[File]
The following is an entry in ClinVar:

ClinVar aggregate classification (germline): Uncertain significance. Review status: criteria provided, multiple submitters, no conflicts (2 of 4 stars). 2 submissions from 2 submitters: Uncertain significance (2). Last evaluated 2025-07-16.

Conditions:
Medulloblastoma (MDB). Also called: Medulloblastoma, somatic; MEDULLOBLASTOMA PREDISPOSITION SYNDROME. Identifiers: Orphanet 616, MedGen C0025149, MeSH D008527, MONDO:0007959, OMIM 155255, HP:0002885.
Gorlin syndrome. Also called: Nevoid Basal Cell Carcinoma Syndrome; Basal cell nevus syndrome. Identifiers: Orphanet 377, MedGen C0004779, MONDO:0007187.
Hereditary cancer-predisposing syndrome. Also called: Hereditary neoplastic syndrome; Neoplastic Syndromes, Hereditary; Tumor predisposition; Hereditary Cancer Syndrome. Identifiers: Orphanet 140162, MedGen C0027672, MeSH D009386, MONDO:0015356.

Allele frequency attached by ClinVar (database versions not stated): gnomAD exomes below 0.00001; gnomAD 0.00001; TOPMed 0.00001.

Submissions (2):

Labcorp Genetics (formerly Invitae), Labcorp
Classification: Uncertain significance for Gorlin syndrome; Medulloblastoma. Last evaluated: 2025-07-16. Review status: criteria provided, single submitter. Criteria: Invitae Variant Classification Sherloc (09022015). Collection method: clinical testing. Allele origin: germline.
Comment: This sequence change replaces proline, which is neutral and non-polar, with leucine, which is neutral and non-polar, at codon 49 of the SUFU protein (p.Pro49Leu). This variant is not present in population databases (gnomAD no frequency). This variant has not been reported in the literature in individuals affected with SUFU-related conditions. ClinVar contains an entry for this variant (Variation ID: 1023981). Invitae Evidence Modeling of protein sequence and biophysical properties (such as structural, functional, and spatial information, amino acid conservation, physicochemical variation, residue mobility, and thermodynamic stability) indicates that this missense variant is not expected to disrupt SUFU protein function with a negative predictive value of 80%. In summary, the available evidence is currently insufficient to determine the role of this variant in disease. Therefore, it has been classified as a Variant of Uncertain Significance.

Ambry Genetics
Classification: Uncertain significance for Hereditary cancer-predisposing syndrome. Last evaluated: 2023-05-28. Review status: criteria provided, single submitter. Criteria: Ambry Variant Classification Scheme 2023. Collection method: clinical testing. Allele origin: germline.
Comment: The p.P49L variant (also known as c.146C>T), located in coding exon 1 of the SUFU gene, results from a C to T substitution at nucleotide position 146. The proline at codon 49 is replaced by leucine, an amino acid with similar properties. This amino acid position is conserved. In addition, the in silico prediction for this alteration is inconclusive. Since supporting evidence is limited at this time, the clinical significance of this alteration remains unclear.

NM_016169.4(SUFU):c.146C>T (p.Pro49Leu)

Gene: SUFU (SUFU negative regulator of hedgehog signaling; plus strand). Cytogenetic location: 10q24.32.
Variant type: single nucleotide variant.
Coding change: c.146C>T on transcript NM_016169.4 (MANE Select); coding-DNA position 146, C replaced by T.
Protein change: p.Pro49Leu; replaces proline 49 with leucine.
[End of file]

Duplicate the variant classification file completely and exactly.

The following is an entry in ClinVar:

ClinVar aggregate classification (germline): Uncertain significance. Review status: criteria provided, multiple submitters, no conflicts (2 of 4 stars). 2 submissions from 2 submitters: Uncertain significance (2). Last evaluated 2025-07-16.

Conditions:
Medulloblastoma (MDB). Also called: Medulloblastoma, somatic; MEDULLOBLASTOMA PREDISPOSITION SYNDROME. Identifiers: Orphanet 616, MedGen C0025149, MeSH D008527, MONDO:0007959, OMIM 155255, HP:0002885.
Gorlin syndrome. Also called: Nevoid Basal Cell Carcinoma Syndrome; Basal cell nevus syndrome. Identifiers: Orphanet 377, MedGen C0004779, MONDO:0007187.
Hereditary cancer-predisposing syndrome. Also called: Hereditary neoplastic syndrome; Neoplastic Syndromes, Hereditary; Tumor predisposition; Hereditary Cancer Syndrome. Identifiers: Orphanet 140162, MedGen C0027672, MeSH D009386, MONDO:0015356.

Allele frequency attached by ClinVar (database versions not stated): gnomAD exomes below 0.00001; gnomAD 0.00001; TOPMed 0.00001.

Submissions (2):

Labcorp Genetics (formerly Invitae), Labcorp
Classification: Uncertain significance for Gorlin syndrome; Medulloblastoma. Last evaluated: 2025-07-16. Review status: criteria provided, single submitter. Criteria: Invitae Variant Classification Sherloc (09022015). Collection method: clinical testing. Allele origin: germline.
Comment: This sequence change replaces proline, which is neutral and non-polar, with leucine, which is neutral and non-polar, at codon 49 of the SUFU protein (p.Pro49Leu). This variant is not present in population databases (gnomAD no frequency). This variant has not been reported in the literature in individuals affected with SUFU-related conditions. ClinVar contains an entry for this variant (Variation ID: 1023981). Invitae Evidence Modeling of protein sequence and biophysical properties (such as structural, functional, and spatial information, amino acid conservation, physicochemical variation, residue mobility, and thermodynamic stability) indicates that this missense variant is not expected to disrupt SUFU protein function with a negative predictive value of 80%. In summary, the available evidence is currently insufficient to determine the role of this variant in disease. Therefore, it has been classified as a Variant of Uncertain Significance.

Ambry Genetics
Classification: Uncertain significance for Hereditary cancer-predisposing syndrome. Last evaluated: 2023-05-28. Review status: criteria provided, single submitter. Criteria: Ambry Variant Classification Scheme 2023. Collection method: clinical testing. Allele origin: germline.
Comment: The p.P49L variant (also known as c.146C>T), located in coding exon 1 of the SUFU gene, results from a C to T substitution at nucleotide position 146. The proline at codon 49 is replaced by leucine, an amino acid with similar properties. This amino acid position is conserved. In addition, the in silico prediction for this alteration is inconclusive. Since supporting evidence is limited at this time, the clinical significance of this alteration remains unclear.

NM_016169.4(SUFU):c.146C>T (p.Pro49Leu)

Gene: SUFU (SUFU negative regulator of hedgehog signaling; plus strand). Cytogenetic location: 10q24.32.
Variant type: single nucleotide variant.
Coding change: c.146C>T on transcript NM_016169.4 (MANE Select); coding-DNA position 146, C replaced by T.
Protein change: p.Pro49Leu; replaces proline 49 with leucine.